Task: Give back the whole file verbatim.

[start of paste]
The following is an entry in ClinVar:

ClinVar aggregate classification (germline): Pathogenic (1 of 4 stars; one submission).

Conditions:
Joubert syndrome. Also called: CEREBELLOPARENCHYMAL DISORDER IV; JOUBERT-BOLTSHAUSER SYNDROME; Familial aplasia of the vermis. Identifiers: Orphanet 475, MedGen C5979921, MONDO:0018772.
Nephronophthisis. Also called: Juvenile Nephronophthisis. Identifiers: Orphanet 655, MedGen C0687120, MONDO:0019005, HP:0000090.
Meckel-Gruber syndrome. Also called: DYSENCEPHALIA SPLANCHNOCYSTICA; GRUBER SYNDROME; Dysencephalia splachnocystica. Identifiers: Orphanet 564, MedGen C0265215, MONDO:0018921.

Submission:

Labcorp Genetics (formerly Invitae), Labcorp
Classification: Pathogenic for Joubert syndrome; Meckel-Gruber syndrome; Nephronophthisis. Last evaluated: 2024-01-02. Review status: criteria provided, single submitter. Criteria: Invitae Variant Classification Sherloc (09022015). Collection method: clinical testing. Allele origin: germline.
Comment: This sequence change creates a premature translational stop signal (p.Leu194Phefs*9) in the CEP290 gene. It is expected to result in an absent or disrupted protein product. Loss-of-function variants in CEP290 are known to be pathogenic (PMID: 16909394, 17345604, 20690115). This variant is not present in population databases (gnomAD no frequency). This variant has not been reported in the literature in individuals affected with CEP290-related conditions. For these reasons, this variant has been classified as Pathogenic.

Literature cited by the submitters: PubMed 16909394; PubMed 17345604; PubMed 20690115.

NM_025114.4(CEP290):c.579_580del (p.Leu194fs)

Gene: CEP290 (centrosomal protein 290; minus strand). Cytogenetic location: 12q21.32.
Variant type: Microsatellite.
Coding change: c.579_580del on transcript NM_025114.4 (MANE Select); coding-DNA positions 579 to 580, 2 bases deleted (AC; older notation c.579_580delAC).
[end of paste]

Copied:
The following is an entry in ClinVar:

ClinVar aggregate classification (germline): Pathogenic (1 of 4 stars; one submission).

Conditions:
Joubert syndrome. Also called: CEREBELLOPARENCHYMAL DISORDER IV; JOUBERT-BOLTSHAUSER SYNDROME; Familial aplasia of the vermis. Identifiers: Orphanet 475, MedGen C5979921, MONDO:0018772.
Nephronophthisis. Also called: Juvenile Nephronophthisis. Identifiers: Orphanet 655, MedGen C0687120, MONDO:0019005, HP:0000090.
Meckel-Gruber syndrome. Also called: DYSENCEPHALIA SPLANCHNOCYSTICA; GRUBER SYNDROME; Dysencephalia splachnocystica. Identifiers: Orphanet 564, MedGen C0265215, MONDO:0018921.

Submission:

Labcorp Genetics (formerly Invitae), Labcorp
Classification: Pathogenic for Joubert syndrome; Meckel-Gruber syndrome; Nephronophthisis. Last evaluated: 2024-01-02. Review status: criteria provided, single submitter. Criteria: Invitae Variant Classification Sherloc (09022015). Collection method: clinical testing. Allele origin: germline.
Comment: This sequence change creates a premature translational stop signal (p.Leu194Phefs*9) in the CEP290 gene. It is expected to result in an absent or disrupted protein product. Loss-of-function variants in CEP290 are known to be pathogenic (PMID: 16909394, 17345604, 20690115). This variant is not present in population databases (gnomAD no frequency). This variant has not been reported in the literature in individuals affected with CEP290-related conditions. For these reasons, this variant has been classified as Pathogenic.

Literature cited by the submitters: PubMed 16909394; PubMed 17345604; PubMed 20690115.

NM_025114.4(CEP290):c.579_580del (p.Leu194fs)

Gene: CEP290 (centrosomal protein 290; minus strand). Cytogenetic location: 12q21.32.
Variant type: Microsatellite.
Coding change: c.579_580del on transcript NM_025114.4 (MANE Select); coding-DNA positions 579 to 580, 2 bases deleted (AC; older notation c.579_580delAC).